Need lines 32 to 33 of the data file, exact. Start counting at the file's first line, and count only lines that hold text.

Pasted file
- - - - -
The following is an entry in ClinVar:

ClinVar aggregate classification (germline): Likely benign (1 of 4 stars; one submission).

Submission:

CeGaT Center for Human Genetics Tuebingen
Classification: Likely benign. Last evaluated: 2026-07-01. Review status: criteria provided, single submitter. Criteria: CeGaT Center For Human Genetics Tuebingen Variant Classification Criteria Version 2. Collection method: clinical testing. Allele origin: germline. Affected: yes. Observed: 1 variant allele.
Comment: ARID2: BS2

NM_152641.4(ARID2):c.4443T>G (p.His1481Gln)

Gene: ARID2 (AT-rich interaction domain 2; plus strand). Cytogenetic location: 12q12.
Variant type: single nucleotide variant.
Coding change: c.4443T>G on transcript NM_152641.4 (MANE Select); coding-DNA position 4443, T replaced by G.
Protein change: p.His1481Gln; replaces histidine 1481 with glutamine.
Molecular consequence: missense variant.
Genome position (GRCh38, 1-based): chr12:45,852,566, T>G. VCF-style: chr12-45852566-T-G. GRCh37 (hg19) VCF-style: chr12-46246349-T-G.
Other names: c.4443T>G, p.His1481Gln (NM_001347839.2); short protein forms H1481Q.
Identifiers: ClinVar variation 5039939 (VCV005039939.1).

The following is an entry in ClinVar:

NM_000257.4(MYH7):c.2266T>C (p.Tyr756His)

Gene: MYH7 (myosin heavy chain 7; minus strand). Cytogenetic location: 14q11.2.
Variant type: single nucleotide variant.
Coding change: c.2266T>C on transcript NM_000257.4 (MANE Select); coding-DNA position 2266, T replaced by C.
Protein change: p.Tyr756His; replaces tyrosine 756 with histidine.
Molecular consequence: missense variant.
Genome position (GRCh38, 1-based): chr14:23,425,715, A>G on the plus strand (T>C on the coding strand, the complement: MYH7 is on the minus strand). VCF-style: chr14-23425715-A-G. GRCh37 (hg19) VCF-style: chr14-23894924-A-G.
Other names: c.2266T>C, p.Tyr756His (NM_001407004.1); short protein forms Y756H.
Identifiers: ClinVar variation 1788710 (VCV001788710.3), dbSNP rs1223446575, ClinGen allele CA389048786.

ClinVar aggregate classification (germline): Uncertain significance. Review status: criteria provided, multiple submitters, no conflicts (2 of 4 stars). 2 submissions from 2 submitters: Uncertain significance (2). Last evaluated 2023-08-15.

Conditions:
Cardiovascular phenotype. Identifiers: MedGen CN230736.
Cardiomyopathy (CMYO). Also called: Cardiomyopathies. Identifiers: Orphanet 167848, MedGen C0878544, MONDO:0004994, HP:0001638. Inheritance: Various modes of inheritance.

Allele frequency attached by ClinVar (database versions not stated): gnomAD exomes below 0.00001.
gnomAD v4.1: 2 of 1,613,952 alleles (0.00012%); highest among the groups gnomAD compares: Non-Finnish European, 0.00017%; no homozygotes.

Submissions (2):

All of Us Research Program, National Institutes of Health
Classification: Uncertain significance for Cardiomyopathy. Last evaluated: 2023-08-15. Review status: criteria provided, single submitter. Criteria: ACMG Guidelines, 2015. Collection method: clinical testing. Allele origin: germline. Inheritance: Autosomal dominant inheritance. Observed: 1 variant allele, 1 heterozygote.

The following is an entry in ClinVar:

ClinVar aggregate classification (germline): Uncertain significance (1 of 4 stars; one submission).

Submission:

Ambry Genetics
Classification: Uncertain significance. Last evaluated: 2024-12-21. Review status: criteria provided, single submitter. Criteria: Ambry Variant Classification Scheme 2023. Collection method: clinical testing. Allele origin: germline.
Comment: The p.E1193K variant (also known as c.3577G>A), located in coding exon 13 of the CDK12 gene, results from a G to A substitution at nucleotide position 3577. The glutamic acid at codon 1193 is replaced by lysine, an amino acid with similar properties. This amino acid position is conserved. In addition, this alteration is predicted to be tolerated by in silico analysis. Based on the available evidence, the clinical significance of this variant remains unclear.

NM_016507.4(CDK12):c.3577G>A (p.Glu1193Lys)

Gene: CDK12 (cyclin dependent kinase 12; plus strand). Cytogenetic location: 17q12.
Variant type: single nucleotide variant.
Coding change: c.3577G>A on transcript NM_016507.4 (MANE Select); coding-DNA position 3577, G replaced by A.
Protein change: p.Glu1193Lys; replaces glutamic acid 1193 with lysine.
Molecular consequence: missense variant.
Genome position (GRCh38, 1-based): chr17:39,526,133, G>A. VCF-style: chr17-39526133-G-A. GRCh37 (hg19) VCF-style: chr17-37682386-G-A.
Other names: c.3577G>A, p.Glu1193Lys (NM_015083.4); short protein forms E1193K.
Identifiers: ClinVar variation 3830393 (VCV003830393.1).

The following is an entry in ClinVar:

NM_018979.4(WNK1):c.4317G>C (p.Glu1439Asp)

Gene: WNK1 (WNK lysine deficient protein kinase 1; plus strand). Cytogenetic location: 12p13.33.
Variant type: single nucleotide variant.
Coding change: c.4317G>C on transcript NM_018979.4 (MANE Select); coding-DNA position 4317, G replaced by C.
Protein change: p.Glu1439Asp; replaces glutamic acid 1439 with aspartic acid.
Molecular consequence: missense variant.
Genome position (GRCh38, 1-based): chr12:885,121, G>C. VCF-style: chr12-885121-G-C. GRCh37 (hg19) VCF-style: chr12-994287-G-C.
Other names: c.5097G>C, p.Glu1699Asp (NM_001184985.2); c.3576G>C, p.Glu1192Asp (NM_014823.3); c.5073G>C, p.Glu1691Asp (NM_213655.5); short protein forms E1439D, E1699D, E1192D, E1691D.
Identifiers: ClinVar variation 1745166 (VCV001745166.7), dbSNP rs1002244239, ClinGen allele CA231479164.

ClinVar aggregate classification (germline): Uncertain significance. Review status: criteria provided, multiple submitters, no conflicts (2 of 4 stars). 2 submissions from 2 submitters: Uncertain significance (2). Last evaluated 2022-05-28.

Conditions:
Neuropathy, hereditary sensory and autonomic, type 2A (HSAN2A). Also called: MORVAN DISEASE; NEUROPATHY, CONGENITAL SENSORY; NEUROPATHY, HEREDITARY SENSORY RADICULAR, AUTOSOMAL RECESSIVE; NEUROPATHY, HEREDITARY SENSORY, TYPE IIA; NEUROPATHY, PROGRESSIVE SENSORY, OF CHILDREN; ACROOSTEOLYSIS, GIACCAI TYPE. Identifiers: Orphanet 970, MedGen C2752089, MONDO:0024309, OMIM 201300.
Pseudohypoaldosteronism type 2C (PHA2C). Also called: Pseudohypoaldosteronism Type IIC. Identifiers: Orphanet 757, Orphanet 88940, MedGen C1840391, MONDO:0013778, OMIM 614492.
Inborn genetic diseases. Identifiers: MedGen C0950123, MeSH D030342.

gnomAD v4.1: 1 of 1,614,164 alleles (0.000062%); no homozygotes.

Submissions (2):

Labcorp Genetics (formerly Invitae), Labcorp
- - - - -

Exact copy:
Submissions (2):

All of Us Research Program, National Institutes of Health